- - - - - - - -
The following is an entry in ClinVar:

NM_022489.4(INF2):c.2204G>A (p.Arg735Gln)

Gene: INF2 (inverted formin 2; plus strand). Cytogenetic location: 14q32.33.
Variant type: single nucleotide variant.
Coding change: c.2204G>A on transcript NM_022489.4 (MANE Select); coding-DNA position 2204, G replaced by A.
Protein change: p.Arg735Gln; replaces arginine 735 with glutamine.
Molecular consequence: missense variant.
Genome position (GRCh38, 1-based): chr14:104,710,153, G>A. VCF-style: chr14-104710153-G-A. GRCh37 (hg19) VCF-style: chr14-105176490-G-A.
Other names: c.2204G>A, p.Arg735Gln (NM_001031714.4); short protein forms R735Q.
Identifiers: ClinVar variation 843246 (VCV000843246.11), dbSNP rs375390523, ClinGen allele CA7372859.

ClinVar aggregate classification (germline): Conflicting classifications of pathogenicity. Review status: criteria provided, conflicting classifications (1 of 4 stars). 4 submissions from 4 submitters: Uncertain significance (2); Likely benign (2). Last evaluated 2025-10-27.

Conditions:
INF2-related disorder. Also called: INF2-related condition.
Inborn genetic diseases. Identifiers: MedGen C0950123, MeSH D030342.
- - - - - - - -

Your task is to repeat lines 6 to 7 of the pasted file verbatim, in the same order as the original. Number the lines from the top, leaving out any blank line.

Protein change: p.Arg735Gln; replaces arginine 735 with glutamine.
Molecular consequence: missense variant.